In Book I of The Republic the argument of what is just and what is unj
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In Book I of The Republic, the argument of what is just and what is unjust is presented. Two distinctive men carry on this debate, Socrates and Thrasymachus, both having different methods for this philosophical discussion. This discussion starts when Simonides gives his definition of justice, "…it is just to give to each what is owed to him" (331e). From this statement, Socrates begins to delve into the minds of the men around him and have them add what they believe Simonides meant, and how they feel about justice. In this essay I will make an attempt to explain Socrates and Thrasymachus’s methods.
Socrates approach to the discussion is to ask more questions and to answer people’s questions with another question. He also refutes what the others are saying, "But what about this? Should one also give one’s enemies whatever is owed to them" (332b). By doing this he is able to figure out what the other people’s beliefs are, but in the process he never directly says how he feels. He uses analogies and induction’s to help understand the individual’s definitions. He compares justice to people’s trades, such as doctors, farmers, and shoemakers.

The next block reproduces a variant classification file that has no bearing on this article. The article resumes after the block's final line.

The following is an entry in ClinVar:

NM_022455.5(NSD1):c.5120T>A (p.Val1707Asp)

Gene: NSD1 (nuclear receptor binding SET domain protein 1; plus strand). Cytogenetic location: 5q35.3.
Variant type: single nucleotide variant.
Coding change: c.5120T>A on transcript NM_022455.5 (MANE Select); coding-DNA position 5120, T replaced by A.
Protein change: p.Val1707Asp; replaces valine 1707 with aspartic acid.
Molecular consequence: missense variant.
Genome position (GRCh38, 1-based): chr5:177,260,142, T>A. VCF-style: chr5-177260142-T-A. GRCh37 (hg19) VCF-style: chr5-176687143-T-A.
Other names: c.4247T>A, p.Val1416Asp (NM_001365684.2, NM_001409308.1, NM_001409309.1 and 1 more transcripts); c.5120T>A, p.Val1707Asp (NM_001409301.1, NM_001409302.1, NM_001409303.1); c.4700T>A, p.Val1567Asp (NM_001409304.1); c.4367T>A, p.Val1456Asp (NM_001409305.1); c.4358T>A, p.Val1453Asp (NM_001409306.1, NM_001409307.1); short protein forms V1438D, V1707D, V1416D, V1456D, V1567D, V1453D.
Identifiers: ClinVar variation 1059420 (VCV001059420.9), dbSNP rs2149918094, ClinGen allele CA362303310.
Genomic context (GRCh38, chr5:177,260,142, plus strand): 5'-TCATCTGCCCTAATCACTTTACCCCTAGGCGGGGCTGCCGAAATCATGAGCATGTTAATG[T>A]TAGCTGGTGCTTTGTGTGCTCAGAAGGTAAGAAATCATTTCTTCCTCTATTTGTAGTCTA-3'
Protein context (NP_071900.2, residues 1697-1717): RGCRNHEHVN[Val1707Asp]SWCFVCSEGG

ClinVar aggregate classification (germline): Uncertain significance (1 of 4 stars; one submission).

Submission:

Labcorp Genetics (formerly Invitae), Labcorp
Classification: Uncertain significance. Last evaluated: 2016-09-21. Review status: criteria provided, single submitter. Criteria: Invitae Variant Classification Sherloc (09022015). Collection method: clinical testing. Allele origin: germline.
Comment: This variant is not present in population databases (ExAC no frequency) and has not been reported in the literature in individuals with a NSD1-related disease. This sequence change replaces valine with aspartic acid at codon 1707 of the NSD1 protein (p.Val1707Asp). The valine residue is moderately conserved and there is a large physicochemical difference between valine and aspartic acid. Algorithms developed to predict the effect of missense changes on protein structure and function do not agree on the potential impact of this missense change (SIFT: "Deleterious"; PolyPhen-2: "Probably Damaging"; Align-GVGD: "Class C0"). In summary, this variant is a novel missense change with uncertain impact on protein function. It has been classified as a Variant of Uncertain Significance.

Thrasymachus, unlike Socrates, is a very opinionated man on the subject at hand. He has a very strong presence from the second he enters the discussion, "Polemarchus and I were frightened and flustered as he roared into our midst: What nonsense have you two been talking, Socrates?" (336c). Thrasymachus’s method is to get straight to the point about the question of justice, he does not believe in prancing around and making
light conversation, which Socrates and Polemarchus have been doing. He also goes on to question Socrates credibility in the matter. It is evident that Thrasymachus is a strong willed person who is very opinionated. He is also not afraid to run his mouth at anyone, "Tell me Socrates, do you still have a wet nurse?… because she’s letting you run around with a snotty nose, and doesn’t wipe it when she needs to!"(343a).
As you can see, Thrasymachus and Socrates take two totally different approaches to debating and general discussions. Although Socrates demeanor is much more relaxed than Thrasymachus’s, he does seem to be more effective in his discussions and gains more respect from his peers.
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Socratic dialogues, Dialogues of Plato, Thrasymachus, Republic, Socrates, Ion, Clitophon, Glaucon
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